A number of possibilities by which FGF10 could maintain/expand the pancreatic epithelial progenitor population were investigated. FGF10 could act as a factor required to keep the epithelial progenitors in an undifferentiated state, as a survival factor required to inhibit apoptosis or as a mitogenic factor required to simulate proliferation. To investigate these possibilities, it was first assessed whether FGF10 keeps the epithelial progenitors in an undifferentiated state. If this were the case, absence of FGF10 would result in premature differentiation of the precursor epithelial cells that would deplete the progenitor pool of cells. The earliest differentiated cells to emerge during normal pancreatic development are glucagon-expressing cell (Pictet et al. (1972). Dev. Biol. 29, 436-467) and increased early differentiation of precursor epithelial cells would result in an excessive number of glucagon-positive cells at the expense of PDX1-expressing cells (Apelqvist et al. (1999). Nature 400, 877-881; Jensen et al. (2000). Nat. Genet. 24, 36-44). While glucagon-positive cells during normal pancreatic development are readily discernible in the dorsal bud as early as E9, ventral bud expression begins only around E11. To look for premature differentiation in both pancreatic buds, E11.5 embryos were analyzed for the expression of glucagon and PDX1 expression (FIG. 5A). As already shown (FIG. 4), few PDX1-positive cells were observed in the dorsal buds of the Fgf10−/− embryos, however, no concomitant increase in glucagon-positive cells was evident (FIG. 5B). Significantly, no precocious glucagon-positive cells were seen in the ventral bud of the Fgf10−/− embryo (FIG. 5B). Furthermore, no excessive expression of other early markers for endocrine cells, ISL1 and neurogenin 3 (Apelqvist et al. (1999). Nature 400, 877-881; Jensen et al. (2000). Diabetes 49, 163-176; Schwitzgebel et al. (2000). Development 127, 3533-3542) were observed within the Fgf10 mutant pancreatic epithelium consistent with absence of premature endocrine cell differentiation (FIG. 3D and data not shown). These observations indicate that premature differentiation of endocrine cells is unlikely to be the reason for the decreased number of PDX1-positive cells. These results argue against a role for FGF10 in inhibiting differentiation within the pancreas. It was next asked whether FGF10 is required for pancreatic epithelial cell survival. Apoptosis could lead to depletion of cells, however, no increase in apoptosis was observed within the E10.5 Fgf10−/− pancreatic epithelium as determined by Td1-mediated dUTP nick end labelling (TUNEL) assay, indicating that progenitor cells, at least at this stage, were not lost by apoptosis.
 It was next examined whether FGF10 is required for the proliferation of the epithelial progenitor cells by determining the extent of cell proliferation within the population of PDX1-positive cells. To assess proliferation levels, DNA synthesis was assayed in the pancreatic epithelium of E10.5 embryos by BrdU incorporation. In pancreatic epithelium from wild-type embryos, a high percentage of PDX1-labelled cells along the rim of the growing bud adjacent to the mesenchyme had gone through S-phase and were, therefore, BrdU positive (FIGS. 5C,E,G). In contrast, very few PDX1-positive cells had incorporated BrdU in the pancreatic epithelium from Fgf10−/− mutant embryos (FIGS. 5D,F,H). This defect in proliferation was restricted to the epithelium since BrdU incorporation in the mesenchyme of Fgf10−/− embryos did not appear to be affected (FIGS. 5E,F). To quantify the proportion of proliferating pancreatic epithelial cells, the number of nuclei, out of all PDX1-positive cells, that had incorporated BrdU were calculated as described above. Calculations were based on four wild-type and four Fgf10 mutant embryos, scoring four sections per embryo. A 70% reduction was observed in the proportion of proliferative PDX1-positive cells within the pancreatic epithelium of Fgf10−/− embryos as compared to wild-type littermates (Student's t-test, P<0.0001). Thus while neither an increase in apoptosis nor any accelerated differentiation of pancreatic cells was observed, a significant decrease in pancreatic progenitor cell proliferation was detected, labelled by PDX1. This indicates that the reduction in the pancreatic epithelium observed in the Fgf10 mutant embryos is likely to be a result of underproliferation of pancreatic epithelial cells.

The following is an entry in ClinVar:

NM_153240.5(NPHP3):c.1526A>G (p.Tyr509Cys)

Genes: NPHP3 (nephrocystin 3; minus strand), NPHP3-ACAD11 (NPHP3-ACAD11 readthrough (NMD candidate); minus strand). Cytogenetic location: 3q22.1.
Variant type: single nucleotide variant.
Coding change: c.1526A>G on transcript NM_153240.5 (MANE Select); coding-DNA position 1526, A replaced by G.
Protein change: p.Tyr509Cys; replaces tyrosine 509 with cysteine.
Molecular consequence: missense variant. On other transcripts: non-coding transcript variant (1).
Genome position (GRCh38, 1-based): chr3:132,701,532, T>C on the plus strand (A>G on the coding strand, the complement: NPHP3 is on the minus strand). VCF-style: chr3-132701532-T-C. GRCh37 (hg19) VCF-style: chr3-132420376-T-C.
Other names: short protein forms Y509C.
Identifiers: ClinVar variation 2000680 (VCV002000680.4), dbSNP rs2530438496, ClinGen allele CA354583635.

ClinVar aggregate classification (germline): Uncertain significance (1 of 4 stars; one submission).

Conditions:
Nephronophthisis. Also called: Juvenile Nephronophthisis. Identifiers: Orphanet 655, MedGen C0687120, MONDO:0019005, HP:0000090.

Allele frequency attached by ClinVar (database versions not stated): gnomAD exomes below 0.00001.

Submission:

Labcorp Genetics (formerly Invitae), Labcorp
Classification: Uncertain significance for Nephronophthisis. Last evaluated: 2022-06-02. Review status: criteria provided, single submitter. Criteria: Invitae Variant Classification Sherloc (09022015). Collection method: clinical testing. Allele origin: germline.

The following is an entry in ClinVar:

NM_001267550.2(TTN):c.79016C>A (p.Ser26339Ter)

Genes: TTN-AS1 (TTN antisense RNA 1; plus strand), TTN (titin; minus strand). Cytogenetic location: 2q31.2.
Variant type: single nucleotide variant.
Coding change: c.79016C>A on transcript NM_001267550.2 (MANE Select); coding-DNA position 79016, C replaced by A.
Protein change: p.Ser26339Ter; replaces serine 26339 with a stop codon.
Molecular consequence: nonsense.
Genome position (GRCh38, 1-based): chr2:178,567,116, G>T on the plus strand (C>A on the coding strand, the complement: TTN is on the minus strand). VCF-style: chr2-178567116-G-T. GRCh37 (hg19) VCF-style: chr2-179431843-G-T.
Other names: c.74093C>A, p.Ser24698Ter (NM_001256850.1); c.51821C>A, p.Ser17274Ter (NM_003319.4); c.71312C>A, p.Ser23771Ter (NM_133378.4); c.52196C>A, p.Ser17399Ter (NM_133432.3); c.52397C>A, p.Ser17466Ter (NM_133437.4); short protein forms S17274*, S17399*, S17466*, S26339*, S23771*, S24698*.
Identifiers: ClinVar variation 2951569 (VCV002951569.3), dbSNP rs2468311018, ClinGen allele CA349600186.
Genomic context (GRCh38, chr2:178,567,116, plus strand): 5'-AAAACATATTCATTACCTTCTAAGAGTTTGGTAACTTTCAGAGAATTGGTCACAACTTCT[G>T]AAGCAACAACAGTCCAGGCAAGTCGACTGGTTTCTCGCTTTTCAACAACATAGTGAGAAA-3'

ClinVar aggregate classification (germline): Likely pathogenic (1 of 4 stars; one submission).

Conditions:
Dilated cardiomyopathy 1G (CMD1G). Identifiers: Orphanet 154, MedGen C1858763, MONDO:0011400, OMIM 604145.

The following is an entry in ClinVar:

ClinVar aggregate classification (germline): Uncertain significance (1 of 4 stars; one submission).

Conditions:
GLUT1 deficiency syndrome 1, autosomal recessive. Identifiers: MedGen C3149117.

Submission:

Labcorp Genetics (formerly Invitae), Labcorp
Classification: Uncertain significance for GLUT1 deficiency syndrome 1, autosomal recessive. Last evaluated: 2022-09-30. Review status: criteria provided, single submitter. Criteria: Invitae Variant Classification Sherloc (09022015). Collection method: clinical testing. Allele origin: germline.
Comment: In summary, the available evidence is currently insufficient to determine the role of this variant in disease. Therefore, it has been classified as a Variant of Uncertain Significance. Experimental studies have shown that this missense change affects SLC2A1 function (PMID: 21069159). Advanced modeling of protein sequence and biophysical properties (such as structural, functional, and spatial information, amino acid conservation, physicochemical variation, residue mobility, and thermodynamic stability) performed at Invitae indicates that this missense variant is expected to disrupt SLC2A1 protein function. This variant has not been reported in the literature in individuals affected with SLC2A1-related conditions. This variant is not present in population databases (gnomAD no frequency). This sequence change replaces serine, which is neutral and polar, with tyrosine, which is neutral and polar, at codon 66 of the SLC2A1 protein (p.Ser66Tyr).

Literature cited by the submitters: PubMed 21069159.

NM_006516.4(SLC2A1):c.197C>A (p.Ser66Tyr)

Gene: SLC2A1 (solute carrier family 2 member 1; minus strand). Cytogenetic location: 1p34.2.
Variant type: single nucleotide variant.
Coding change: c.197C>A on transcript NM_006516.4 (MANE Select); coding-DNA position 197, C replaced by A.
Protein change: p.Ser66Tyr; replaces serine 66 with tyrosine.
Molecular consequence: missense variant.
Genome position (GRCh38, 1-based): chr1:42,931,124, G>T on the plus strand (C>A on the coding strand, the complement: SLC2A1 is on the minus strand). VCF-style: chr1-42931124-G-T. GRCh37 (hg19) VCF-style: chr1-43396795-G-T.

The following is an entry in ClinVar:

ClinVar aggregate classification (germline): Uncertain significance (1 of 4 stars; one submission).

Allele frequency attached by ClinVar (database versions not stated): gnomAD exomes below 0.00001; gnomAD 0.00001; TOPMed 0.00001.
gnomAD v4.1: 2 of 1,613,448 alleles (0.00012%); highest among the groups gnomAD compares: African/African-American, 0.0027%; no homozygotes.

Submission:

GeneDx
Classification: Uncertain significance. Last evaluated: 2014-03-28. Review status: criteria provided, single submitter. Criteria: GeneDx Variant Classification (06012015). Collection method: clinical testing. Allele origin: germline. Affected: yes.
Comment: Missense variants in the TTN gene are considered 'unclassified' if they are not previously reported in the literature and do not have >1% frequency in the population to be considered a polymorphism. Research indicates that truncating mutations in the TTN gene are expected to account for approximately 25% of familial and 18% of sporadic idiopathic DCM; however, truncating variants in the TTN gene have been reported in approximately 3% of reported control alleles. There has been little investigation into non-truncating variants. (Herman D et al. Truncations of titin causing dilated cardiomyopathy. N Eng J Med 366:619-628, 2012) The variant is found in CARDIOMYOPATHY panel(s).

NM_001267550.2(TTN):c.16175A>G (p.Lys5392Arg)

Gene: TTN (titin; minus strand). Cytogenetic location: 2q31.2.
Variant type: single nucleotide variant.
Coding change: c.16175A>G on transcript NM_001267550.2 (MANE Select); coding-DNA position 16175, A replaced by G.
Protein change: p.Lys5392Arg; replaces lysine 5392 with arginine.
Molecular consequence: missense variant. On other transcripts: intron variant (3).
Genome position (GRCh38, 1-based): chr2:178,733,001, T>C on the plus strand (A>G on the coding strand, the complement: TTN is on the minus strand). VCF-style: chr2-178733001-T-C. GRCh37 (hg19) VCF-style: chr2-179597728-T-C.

These results indicate that FGF10-driven proliferation is required to generate a quantitatively normal pool of epithelial progenitor cells, and in the absence of Fgf10, PDX1-positive progenitor cells are lost. It was investigated whether exogenously supplied FGF10 could rescue this pool of progenitor epithelial cells in Fgf10 mutant embryos. The gastrointestinal tracts from E9.5 wild-type littermates and Fgf10 mutant embryos were isolated and cultured in collagen gel with or without addition of recombinant FGF10 to the culture medium. After2 days, the explanted cultured tissue were fixed, embedded in paraffin wax and processed for immunohistology for PDX1 and glucagon. No PDX1-positive cells were detected in cultured explants derived from Fgf10 mutant embryos, although glucagon-positive cells were readily observed (FIGS. 6A,B). However, a significant number of PDX1-positive cells was observed in explants derived from Fgf10 mutant embryos cultured in the presence of FGF10. These PDX1-labelled cells formed an epithelial bud on one side of the duodenum (FIG. 6C); an adjacent section showed that glucagon-positive cells were present in the mesenchyme adjacent to the bud containing the PDX1-positive cells (FIG. 6D). An additional set of PDX1-positive cells was detected on the opposite side of the duodenum in these explanted tissue (FIG. 6E); however, no glucagon-positive cells were detected adjacent to these PDX1-positive cells (FIG. 6F). Cultured explants derived from wild-type embryos displayed similar PDX1-positive epithelial buds (FIGS. 6G,H). Since differentiation of glucagon-expressing cells normally occurs in the dorsal bud approximately 2 days before it does in the ventral bud, the two populations of PDX1-positive cells observed in vitro could represent the two different buds. These results demonstrate that in organ cultures, soluble FGF10 is capable of rescuing the epithelial progenitor cells in the Fgf10 mutant embryos.
 The foregoing is illustrative of the present invention, and is not to be construed as limiting thereof. The invention is defined by the following claims, with equivalents of the claims to be included therein.